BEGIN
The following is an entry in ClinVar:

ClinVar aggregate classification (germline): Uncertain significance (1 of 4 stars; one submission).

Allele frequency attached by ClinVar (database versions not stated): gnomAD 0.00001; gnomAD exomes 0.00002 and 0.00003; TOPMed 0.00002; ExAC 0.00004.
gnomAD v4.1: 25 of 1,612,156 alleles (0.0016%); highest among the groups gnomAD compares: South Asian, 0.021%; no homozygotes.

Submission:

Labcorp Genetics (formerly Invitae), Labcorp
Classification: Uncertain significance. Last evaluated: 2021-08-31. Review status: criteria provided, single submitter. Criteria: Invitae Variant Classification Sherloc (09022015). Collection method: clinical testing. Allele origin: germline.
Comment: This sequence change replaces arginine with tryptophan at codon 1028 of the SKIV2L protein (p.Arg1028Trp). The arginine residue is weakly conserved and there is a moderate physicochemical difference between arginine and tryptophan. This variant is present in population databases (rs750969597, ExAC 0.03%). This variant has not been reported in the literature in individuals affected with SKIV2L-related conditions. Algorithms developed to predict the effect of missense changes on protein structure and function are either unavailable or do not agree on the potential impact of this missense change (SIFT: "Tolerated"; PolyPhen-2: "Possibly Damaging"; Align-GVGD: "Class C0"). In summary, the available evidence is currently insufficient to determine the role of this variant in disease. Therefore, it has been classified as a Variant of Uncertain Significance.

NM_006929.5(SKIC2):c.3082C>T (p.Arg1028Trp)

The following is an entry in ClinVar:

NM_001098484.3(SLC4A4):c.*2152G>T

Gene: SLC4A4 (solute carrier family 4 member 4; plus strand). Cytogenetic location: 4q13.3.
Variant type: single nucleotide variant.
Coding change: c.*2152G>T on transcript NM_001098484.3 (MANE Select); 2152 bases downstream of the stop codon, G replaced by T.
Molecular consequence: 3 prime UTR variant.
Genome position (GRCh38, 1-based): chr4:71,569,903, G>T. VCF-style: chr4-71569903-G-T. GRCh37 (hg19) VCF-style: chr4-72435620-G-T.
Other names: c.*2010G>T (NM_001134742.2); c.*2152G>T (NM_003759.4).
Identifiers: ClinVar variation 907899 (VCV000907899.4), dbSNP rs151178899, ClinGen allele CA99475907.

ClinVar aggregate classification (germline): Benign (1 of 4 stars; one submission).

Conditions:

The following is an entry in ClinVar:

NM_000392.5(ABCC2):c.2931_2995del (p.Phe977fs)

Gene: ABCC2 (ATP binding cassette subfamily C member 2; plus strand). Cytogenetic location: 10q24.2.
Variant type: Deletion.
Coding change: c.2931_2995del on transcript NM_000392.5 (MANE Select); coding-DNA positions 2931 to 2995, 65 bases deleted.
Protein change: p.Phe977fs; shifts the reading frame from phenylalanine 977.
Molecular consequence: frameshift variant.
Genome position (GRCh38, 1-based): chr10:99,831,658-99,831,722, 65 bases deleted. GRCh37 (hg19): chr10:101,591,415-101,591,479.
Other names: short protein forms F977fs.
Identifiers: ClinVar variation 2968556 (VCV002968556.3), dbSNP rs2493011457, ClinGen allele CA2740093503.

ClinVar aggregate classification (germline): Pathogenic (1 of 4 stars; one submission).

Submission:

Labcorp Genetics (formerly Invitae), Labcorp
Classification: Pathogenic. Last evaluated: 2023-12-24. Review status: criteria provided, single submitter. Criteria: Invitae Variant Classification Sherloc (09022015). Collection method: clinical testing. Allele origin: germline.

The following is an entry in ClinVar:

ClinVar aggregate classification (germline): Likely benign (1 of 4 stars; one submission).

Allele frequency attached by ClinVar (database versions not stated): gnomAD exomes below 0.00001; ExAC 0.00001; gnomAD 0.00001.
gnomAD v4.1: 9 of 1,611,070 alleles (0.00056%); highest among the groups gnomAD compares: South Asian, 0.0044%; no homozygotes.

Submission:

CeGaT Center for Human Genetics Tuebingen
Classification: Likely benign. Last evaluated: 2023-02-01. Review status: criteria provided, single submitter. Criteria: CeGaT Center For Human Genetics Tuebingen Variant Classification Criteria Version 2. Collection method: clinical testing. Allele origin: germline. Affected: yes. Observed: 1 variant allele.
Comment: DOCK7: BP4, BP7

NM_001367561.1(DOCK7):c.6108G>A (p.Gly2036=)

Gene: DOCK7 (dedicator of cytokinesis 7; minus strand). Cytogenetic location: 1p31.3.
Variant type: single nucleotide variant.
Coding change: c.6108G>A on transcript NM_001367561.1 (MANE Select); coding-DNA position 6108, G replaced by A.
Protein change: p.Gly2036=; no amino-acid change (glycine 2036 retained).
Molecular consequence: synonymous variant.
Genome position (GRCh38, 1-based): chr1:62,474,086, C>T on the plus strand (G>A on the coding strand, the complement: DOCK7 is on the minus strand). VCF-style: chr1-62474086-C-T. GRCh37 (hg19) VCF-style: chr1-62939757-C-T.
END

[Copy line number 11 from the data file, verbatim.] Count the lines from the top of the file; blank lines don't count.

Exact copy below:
NM_001098484.3(SLC4A4):c.*2152G>T